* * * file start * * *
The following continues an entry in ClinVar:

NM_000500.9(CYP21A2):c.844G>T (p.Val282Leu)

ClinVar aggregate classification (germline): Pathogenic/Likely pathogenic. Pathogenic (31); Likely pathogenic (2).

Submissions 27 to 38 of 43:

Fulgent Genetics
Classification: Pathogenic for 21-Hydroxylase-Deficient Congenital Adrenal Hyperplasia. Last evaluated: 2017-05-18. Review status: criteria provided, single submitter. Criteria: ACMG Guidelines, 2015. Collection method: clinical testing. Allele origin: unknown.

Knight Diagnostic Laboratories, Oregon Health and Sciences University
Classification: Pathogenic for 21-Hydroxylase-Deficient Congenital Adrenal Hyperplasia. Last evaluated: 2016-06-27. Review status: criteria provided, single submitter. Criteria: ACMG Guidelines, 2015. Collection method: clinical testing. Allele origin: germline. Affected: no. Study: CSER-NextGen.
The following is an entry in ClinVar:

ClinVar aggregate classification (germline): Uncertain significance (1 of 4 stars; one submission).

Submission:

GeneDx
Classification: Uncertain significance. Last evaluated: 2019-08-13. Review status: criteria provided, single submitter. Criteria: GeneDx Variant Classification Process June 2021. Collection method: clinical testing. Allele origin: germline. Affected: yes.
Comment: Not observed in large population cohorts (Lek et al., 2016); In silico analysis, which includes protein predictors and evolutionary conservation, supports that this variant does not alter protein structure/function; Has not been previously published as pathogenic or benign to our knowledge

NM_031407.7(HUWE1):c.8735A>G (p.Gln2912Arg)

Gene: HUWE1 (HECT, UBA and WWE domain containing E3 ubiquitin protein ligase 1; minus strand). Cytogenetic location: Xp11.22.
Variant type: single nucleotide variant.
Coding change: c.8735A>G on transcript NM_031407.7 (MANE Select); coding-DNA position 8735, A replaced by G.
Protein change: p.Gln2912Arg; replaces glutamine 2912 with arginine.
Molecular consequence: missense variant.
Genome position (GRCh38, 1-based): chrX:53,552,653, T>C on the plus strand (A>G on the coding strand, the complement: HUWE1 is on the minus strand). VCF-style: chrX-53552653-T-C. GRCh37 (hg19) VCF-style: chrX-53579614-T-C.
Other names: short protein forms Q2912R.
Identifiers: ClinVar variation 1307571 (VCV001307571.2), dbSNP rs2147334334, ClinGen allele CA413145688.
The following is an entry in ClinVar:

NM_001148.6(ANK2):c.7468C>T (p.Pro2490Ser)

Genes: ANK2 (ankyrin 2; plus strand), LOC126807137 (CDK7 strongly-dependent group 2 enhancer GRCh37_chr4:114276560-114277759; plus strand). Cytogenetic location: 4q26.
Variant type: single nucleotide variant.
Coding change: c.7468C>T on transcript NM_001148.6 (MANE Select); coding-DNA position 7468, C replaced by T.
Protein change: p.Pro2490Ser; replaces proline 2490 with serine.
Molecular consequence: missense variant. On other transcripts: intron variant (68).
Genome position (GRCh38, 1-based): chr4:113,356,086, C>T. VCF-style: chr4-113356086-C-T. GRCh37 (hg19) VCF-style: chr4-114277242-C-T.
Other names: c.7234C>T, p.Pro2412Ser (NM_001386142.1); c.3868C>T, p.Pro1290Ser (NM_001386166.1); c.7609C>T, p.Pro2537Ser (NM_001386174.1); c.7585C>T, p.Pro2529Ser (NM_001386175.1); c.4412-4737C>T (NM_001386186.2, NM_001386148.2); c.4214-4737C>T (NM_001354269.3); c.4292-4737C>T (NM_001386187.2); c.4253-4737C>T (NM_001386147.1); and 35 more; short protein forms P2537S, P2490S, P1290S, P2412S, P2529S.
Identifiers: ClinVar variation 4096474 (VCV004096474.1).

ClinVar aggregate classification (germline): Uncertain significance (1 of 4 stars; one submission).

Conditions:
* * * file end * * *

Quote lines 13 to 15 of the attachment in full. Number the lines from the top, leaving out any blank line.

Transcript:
Classification: Uncertain significance. Last evaluated: 2019-08-13. Review status: criteria provided, single submitter. Criteria: GeneDx Variant Classification Process June 2021. Collection method: clinical testing. Allele origin: germline. Affected: yes.
Comment: Not observed in large population cohorts (Lek et al., 2016); In silico analysis, which includes protein predictors and evolutionary conservation, supports that this variant does not alter protein structure/function; Has not been previously published as pathogenic or benign to our knowledge

NM_031407.7(HUWE1):c.8735A>G (p.Gln2912Arg)